Cross began his push for Government In The Sunshine shortly after he was elected to the House, and after meeting with then-UF journalism dean Rae O Weimer and Buddy Davis, Pulitizer Prize winning editorial page editor of The Gainesville Sun.
The ability of elected officials to make decisions in secret had long bothered Cross.
When I-75 was in the planning stage, he once told the Gainesville Sun, “I had a very good friend who was on the road board helping his buddies” buy up land along its future path. “It just wasn’t right.”
Cross said in his oral history interview “I always believed the people had a right to know about what the public officials were doing and how their money was spent.”
That notion of a public right to know didn’t go over well with many lawmakers. Cross remembered one Chiefland representative, Edder Usher, who argued that “down in Levy County we are not for open meetings.”
“And his newspapers all over Levy County wrote editorials against him,” Cross said. “He was sorry he said that.”
What ultimately paved the way for passage of the Sunshine Law was a landmark court-ordered reapportionment that ended the reign of the pork choppers and ushered in new state leadership. Claude Kirk, Florida’s first Republican governor since Reconstruction, signed the bill into law.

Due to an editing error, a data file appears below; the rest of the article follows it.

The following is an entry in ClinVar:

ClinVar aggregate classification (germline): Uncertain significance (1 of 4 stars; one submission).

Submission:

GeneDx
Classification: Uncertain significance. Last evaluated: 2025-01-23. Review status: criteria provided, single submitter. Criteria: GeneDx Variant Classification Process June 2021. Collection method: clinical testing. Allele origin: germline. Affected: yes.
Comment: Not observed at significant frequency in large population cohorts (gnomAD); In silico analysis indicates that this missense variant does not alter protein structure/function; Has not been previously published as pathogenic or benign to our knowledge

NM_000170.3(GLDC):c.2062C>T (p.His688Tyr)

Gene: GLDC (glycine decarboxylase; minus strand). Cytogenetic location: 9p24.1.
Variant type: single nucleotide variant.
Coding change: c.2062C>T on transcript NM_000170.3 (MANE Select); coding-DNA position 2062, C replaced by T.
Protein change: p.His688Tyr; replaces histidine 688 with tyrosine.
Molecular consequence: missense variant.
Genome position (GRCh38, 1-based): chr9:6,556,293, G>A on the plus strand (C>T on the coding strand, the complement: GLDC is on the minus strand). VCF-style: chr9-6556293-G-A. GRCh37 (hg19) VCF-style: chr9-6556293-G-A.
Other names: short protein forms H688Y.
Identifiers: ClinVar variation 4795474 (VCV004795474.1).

Ironically, it was that same reapportionment that ended Cross’ legislative career. After his district was redrawn to include portions of several rural counties, Cross lost his seat to Gainesville oil-gas distributor Bob Saunders.
“Saunders was a handsome businessman and the right people got behind him and funded his campaign,” Jean Chance said. “Red didn’t keep up with his times.”
Fifty two years after its passage, Cross’s Sunshine Law remains durable but vulnerable to changing times. Barbara Peterson, of the Tallahassee-based First Amendment Foundation, said “there are far fewer exemptions to our right of access (meetings) than to public records. Of 1,100-plus exemptions, maybe 10 to 15 percent have been to Sunshine Law and the remainder to the Public Records Law.”
Which is not to say that the public’s right to know isn’t threatened by fast-changing technology. Increased used of email, text messaging, social media and other forms of instant communication are challenging the very meaning of what exactly constitutes a public meeting or record.
Sandra F. Chance, retired UF journalism professor and co-author of a history of Florida’s open government laws, said “technology is fast outpacing the law’s ability to keep up. It allows us to do more things more remotely, but a lot of people still don’t have access to computers.”
In the end, she cautions, open government “is dependent on the commitment by citizens to protect their democracy and demand access to information. And if the public isn’t paying attention these laws are going to disappear.”